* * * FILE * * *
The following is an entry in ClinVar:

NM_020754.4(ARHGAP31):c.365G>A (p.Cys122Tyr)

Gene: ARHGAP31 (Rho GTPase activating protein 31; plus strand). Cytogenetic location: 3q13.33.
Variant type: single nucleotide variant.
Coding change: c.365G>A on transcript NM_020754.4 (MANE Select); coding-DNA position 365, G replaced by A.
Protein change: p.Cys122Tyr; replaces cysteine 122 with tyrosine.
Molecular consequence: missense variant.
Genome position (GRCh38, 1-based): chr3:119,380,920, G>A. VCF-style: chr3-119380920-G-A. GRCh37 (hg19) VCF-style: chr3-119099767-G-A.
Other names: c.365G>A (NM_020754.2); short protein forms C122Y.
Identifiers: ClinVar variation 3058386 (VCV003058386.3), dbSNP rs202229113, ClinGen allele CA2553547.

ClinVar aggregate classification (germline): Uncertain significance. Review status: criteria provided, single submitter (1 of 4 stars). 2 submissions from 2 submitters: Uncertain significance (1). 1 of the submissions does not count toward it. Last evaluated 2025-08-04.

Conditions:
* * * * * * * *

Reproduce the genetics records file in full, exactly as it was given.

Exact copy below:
The following is an entry in ClinVar:

NM_020754.4(ARHGAP31):c.365G>A (p.Cys122Tyr)

Gene: ARHGAP31 (Rho GTPase activating protein 31; plus strand). Cytogenetic location: 3q13.33.
Variant type: single nucleotide variant.
Coding change: c.365G>A on transcript NM_020754.4 (MANE Select); coding-DNA position 365, G replaced by A.
Protein change: p.Cys122Tyr; replaces cysteine 122 with tyrosine.
Molecular consequence: missense variant.
Genome position (GRCh38, 1-based): chr3:119,380,920, G>A. VCF-style: chr3-119380920-G-A. GRCh37 (hg19) VCF-style: chr3-119099767-G-A.
Other names: c.365G>A (NM_020754.2); short protein forms C122Y.
Identifiers: ClinVar variation 3058386 (VCV003058386.3), dbSNP rs202229113, ClinGen allele CA2553547.

ClinVar aggregate classification (germline): Uncertain significance. Review status: criteria provided, single submitter (1 of 4 stars). 2 submissions from 2 submitters: Uncertain significance (1). 1 of the submissions does not count toward it. Last evaluated 2025-08-04.

Conditions: